Ouri Cohen^{1,2} and Matthew S. Rosen^{1,2}

MR Fingerprinting (MRF) is a recent technique for simultaneous acquisition of multi-parametric tissue maps. Beyond the proton density (PD), T1 and T2 maps routinely obtained with conventional MRF sequences, quantitative diffusion maps are of great clinical interest but are challenging to acquire due to long scan times and poor resolution. In previous work we’ve demonstrated an optimized MRF EPI sequence that allows short scan times. Here we characterize its diffusion sensitivity and demonstrate its potential for simultaneous mapping of PD, T1, T2 and diffusion.

Quantitative tissue mapping has the potential to improve disease characterization. Measurement of water diffusion, in particular, has shown clinical relevance in addition to T1 and T2 mapping alone (1). However, current protocols for multi-parametric mapping suffer from poor sensitivity, require long acquisition times, and produce diffusion maps with low spatial resolution. In previous work (2–4) we described an optimized MRF EPI sequence which can yield accurate relaxation maps in 3-5 seconds. In this work we characterize the sensitivity of our sequence to diffusion, and exploit this by demonstrating the feasibility of simultaneously obtaining diffusion maps in addition to PD, T1, and T2 maps.

The optimized MRF EPI pulse sequence is illustrated in
Fig. 1. The sensitivity of the sequence to diffusion was tested in the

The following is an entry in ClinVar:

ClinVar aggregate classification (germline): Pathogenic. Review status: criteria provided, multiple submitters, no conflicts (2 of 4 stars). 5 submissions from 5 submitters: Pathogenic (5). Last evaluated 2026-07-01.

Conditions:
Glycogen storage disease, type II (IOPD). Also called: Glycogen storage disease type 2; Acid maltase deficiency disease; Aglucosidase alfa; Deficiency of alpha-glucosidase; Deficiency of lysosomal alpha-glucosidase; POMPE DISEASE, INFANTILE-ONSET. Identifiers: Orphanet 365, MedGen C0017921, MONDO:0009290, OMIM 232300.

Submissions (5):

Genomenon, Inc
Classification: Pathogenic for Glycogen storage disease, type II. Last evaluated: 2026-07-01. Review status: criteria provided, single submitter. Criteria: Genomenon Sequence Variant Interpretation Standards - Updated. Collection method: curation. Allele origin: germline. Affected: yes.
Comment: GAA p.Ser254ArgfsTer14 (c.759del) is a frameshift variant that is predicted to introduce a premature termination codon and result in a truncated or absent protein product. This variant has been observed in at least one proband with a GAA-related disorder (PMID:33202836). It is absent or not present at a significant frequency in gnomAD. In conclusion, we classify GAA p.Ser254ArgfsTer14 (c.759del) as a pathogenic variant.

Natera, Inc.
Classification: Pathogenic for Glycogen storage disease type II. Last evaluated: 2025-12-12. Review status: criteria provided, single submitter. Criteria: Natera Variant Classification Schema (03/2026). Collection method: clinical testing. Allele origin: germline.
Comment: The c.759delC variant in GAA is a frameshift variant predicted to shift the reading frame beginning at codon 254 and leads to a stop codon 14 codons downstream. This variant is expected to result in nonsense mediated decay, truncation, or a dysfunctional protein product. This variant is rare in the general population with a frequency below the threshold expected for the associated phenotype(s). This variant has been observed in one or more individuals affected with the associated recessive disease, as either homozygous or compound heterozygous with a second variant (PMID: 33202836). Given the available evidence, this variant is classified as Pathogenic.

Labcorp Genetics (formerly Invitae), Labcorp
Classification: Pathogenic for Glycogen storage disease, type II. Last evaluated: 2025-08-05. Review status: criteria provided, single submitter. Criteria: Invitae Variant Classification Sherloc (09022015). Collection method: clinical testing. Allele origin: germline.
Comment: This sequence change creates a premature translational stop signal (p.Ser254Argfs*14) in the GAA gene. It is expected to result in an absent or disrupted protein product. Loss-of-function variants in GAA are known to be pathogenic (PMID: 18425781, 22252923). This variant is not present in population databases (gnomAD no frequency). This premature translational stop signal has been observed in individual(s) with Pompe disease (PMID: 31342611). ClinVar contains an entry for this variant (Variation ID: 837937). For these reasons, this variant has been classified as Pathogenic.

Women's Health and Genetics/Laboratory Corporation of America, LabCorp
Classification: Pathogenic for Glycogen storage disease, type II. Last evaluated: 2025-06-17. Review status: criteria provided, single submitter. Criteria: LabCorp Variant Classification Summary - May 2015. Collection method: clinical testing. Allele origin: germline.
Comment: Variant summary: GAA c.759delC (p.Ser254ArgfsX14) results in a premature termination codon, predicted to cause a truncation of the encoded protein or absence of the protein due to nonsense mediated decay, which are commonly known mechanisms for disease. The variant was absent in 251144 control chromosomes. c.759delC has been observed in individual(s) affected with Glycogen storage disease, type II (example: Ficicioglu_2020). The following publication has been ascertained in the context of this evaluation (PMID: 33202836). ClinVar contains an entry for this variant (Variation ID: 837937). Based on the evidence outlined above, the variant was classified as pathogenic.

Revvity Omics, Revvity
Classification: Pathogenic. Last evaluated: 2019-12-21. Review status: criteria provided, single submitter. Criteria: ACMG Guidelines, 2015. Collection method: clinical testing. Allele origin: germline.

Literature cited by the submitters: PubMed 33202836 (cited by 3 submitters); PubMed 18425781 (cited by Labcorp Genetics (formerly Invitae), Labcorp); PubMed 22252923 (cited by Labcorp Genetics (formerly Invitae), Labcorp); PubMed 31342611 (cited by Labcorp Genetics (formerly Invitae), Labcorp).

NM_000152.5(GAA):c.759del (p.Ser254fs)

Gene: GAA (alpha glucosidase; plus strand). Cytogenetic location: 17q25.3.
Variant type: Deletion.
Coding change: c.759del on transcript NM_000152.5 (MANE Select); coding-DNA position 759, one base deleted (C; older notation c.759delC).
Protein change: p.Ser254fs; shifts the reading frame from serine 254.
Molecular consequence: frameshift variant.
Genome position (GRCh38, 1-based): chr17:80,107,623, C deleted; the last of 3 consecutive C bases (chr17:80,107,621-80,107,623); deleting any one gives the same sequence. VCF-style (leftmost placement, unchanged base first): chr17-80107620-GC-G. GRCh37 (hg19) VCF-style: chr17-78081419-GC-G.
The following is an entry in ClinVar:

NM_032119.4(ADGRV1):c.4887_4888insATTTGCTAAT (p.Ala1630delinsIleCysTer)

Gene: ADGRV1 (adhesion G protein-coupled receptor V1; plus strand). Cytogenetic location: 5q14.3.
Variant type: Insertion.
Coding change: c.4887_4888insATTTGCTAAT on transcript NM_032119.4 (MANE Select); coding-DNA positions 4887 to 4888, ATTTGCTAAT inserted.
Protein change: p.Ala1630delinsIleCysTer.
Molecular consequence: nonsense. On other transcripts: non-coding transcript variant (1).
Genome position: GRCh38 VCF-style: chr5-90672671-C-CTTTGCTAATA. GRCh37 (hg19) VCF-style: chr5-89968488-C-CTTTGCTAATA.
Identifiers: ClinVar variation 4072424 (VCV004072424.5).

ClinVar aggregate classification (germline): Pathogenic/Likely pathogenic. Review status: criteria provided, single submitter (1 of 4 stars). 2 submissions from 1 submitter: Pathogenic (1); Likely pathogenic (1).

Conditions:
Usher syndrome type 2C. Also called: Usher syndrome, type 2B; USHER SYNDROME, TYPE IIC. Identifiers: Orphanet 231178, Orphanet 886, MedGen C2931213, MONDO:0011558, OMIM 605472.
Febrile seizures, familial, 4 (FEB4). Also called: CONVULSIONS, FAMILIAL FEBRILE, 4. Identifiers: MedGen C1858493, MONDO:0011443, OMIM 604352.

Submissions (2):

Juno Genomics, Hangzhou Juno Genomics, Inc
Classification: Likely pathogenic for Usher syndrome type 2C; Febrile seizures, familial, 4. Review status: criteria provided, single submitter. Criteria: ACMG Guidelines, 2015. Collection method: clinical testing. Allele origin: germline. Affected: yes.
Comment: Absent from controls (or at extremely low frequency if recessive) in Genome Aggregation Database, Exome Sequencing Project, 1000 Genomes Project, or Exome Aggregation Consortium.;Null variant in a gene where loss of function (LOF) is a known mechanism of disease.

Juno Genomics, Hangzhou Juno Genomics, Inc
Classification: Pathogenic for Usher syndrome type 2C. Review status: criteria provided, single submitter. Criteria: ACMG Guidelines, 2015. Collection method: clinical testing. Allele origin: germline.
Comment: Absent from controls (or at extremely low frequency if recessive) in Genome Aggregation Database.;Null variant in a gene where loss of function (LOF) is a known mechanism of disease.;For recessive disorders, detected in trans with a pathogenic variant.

ISMRM/NIST phantom (5). The phantom was scanned on a 1.5 T Siemens
Avanto scanner (Siemens Healthineers, Erlangen, Germany) using the
manufacturer’s body coil for transmit and 32 channel coil for receive with the
following acquisition parameters: TI/TE/BW/Slice Thickness/Resolution/matrix
size=19/16 ms/2298 Hz/pixel/5 mm/2×2 mm^{2}/128×128. An acceleration
factor of R=2 was used with an online GRAPPA (6) reconstruction and N=25 frames. The acquired data
was matched to two separate dictionaries, generated with the extended phase
graph formalism (7), consisting of T1 values in the
range 1-2100 ms and T2 in the range 1-1800 ms and a constant apparent
diffusion coefficient (ADC) of 0 (no diffusion) or 3×10^{-3} mm2/s
(free water diffusion). The resulting T1 and T2 values in
each phantom compartment were compared to the NIST reference values (5). In a second experiment, this process was
repeated multiple times but with different values of the spoiler gradient
moment. The in vivo applicability of
this method was tested in a healthy 35 year old subject who provided IRB-approved consent. The subject was scanned with the variable gradient moment
sequence using the following gradient moment values: 0, 120, 400 and 600 mT/m ×
ms for a total scan time of ~11 seconds. Each dataset was reconstructed with the ADC =
0 dictionary defined above and the variation in the resulting T2
values fit voxel-wise to an exponential function.